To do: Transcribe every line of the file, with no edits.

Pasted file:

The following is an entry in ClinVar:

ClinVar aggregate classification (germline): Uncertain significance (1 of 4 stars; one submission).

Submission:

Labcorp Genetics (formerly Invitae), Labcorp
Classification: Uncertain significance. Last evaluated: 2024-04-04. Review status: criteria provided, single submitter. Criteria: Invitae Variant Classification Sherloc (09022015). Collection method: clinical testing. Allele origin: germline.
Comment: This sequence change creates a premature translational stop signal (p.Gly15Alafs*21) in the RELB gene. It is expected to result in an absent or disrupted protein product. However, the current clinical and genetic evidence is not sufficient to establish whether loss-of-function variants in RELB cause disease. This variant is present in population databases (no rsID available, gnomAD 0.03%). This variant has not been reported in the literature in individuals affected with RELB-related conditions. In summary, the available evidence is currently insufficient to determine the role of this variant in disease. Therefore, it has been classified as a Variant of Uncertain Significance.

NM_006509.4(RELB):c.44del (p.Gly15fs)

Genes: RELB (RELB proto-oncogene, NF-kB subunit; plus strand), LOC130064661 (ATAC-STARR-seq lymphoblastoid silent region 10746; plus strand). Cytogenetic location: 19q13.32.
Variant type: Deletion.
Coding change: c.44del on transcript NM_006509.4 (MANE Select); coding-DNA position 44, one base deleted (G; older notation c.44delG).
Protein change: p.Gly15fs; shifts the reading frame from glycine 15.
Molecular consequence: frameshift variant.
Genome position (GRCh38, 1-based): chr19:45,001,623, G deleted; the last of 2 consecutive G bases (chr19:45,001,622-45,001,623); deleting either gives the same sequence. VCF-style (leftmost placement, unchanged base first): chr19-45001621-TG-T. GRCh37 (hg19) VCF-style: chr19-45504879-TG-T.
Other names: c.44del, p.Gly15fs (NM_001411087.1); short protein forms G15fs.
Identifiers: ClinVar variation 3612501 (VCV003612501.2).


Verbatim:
The following is an entry in ClinVar:

ClinVar aggregate classification (germline): Uncertain significance (1 of 4 stars; one submission).

Submission:

Labcorp Genetics (formerly Invitae), Labcorp
Classification: Uncertain significance. Last evaluated: 2024-04-04. Review status: criteria provided, single submitter. Criteria: Invitae Variant Classification Sherloc (09022015). Collection method: clinical testing. Allele origin: germline.
Comment: This sequence change creates a premature translational stop signal (p.Gly15Alafs*21) in the RELB gene. It is expected to result in an absent or disrupted protein product. However, the current clinical and genetic evidence is not sufficient to establish whether loss-of-function variants in RELB cause disease. This variant is present in population databases (no rsID available, gnomAD 0.03%). This variant has not been reported in the literature in individuals affected with RELB-related conditions. In summary, the available evidence is currently insufficient to determine the role of this variant in disease. Therefore, it has been classified as a Variant of Uncertain Significance.

NM_006509.4(RELB):c.44del (p.Gly15fs)

Genes: RELB (RELB proto-oncogene, NF-kB subunit; plus strand), LOC130064661 (ATAC-STARR-seq lymphoblastoid silent region 10746; plus strand). Cytogenetic location: 19q13.32.
Variant type: Deletion.
Coding change: c.44del on transcript NM_006509.4 (MANE Select); coding-DNA position 44, one base deleted (G; older notation c.44delG).
Protein change: p.Gly15fs; shifts the reading frame from glycine 15.
Molecular consequence: frameshift variant.
Genome position (GRCh38, 1-based): chr19:45,001,623, G deleted; the last of 2 consecutive G bases (chr19:45,001,622-45,001,623); deleting either gives the same sequence. VCF-style (leftmost placement, unchanged base first): chr19-45001621-TG-T. GRCh37 (hg19) VCF-style: chr19-45504879-TG-T.
Other names: c.44del, p.Gly15fs (NM_001411087.1); short protein forms G15fs.
Identifiers: ClinVar variation 3612501 (VCV003612501.2).